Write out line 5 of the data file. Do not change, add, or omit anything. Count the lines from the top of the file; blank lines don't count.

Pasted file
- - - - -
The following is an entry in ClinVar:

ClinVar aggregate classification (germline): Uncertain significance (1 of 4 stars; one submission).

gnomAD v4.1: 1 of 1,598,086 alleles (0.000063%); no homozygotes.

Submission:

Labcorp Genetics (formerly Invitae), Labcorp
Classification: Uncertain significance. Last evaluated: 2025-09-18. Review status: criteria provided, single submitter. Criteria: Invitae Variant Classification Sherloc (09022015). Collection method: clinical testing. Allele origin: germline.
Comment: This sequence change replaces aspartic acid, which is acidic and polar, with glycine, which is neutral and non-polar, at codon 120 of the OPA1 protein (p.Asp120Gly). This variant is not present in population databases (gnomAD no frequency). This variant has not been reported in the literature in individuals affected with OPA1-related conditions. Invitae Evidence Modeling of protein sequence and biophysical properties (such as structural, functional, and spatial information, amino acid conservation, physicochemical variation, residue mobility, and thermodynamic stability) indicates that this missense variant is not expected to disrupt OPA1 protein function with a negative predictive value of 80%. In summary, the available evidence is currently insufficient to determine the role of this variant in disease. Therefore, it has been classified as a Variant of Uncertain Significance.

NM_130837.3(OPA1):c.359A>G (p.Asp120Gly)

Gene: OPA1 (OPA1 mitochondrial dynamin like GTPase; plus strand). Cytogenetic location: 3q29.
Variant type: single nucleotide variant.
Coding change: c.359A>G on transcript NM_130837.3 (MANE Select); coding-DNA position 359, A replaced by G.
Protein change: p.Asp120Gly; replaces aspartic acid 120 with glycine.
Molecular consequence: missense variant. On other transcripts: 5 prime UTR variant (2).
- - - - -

Labcorp Genetics (formerly Invitae), Labcorp